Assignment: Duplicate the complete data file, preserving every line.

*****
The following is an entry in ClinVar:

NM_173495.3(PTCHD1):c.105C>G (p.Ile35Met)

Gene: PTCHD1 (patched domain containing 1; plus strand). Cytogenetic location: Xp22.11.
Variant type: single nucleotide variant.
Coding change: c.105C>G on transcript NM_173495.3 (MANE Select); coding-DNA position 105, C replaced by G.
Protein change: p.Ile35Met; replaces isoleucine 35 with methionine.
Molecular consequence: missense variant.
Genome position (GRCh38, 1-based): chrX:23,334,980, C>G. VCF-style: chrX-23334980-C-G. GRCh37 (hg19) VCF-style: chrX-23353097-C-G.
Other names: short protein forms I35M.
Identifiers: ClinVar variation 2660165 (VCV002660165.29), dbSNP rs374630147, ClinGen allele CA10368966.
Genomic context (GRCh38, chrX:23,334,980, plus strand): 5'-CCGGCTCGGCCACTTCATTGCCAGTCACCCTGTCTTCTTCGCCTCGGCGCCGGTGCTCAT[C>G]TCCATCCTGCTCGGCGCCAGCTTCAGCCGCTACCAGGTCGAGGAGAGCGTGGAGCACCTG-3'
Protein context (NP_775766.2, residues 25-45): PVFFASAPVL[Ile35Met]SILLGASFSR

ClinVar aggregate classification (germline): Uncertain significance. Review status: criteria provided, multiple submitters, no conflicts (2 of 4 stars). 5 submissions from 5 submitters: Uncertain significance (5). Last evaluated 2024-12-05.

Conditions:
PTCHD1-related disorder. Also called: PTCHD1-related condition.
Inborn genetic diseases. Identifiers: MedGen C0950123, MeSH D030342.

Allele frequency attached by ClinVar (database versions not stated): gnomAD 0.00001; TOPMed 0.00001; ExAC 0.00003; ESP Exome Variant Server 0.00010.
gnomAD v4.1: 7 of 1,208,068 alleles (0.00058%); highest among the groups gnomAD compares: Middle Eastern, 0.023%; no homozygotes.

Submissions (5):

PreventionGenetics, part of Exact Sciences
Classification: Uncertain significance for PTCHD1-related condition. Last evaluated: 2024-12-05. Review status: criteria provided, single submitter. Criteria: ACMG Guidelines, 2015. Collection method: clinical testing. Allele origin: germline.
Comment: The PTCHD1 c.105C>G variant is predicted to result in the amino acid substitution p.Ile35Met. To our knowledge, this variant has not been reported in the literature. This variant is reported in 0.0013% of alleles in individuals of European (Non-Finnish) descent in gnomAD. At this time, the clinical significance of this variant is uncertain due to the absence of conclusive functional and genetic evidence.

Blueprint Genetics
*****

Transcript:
The following is an entry in ClinVar:

NM_173495.3(PTCHD1):c.105C>G (p.Ile35Met)

Gene: PTCHD1 (patched domain containing 1; plus strand). Cytogenetic location: Xp22.11.
Variant type: single nucleotide variant.
Coding change: c.105C>G on transcript NM_173495.3 (MANE Select); coding-DNA position 105, C replaced by G.
Protein change: p.Ile35Met; replaces isoleucine 35 with methionine.
Molecular consequence: missense variant.
Genome position (GRCh38, 1-based): chrX:23,334,980, C>G. VCF-style: chrX-23334980-C-G. GRCh37 (hg19) VCF-style: chrX-23353097-C-G.
Other names: short protein forms I35M.
Identifiers: ClinVar variation 2660165 (VCV002660165.29), dbSNP rs374630147, ClinGen allele CA10368966.
Genomic context (GRCh38, chrX:23,334,980, plus strand): 5'-CCGGCTCGGCCACTTCATTGCCAGTCACCCTGTCTTCTTCGCCTCGGCGCCGGTGCTCAT[C>G]TCCATCCTGCTCGGCGCCAGCTTCAGCCGCTACCAGGTCGAGGAGAGCGTGGAGCACCTG-3'
Protein context (NP_775766.2, residues 25-45): PVFFASAPVL[Ile35Met]SILLGASFSR

ClinVar aggregate classification (germline): Uncertain significance. Review status: criteria provided, multiple submitters, no conflicts (2 of 4 stars). 5 submissions from 5 submitters: Uncertain significance (5). Last evaluated 2024-12-05.

Conditions:
PTCHD1-related disorder. Also called: PTCHD1-related condition.
Inborn genetic diseases. Identifiers: MedGen C0950123, MeSH D030342.

Allele frequency attached by ClinVar (database versions not stated): gnomAD 0.00001; TOPMed 0.00001; ExAC 0.00003; ESP Exome Variant Server 0.00010.
gnomAD v4.1: 7 of 1,208,068 alleles (0.00058%); highest among the groups gnomAD compares: Middle Eastern, 0.023%; no homozygotes.

Submissions (5):

PreventionGenetics, part of Exact Sciences
Classification: Uncertain significance for PTCHD1-related condition. Last evaluated: 2024-12-05. Review status: criteria provided, single submitter. Criteria: ACMG Guidelines, 2015. Collection method: clinical testing. Allele origin: germline.
Comment: The PTCHD1 c.105C>G variant is predicted to result in the amino acid substitution p.Ile35Met. To our knowledge, this variant has not been reported in the literature. This variant is reported in 0.0013% of alleles in individuals of European (Non-Finnish) descent in gnomAD. At this time, the clinical significance of this variant is uncertain due to the absence of conclusive functional and genetic evidence.

Blueprint Genetics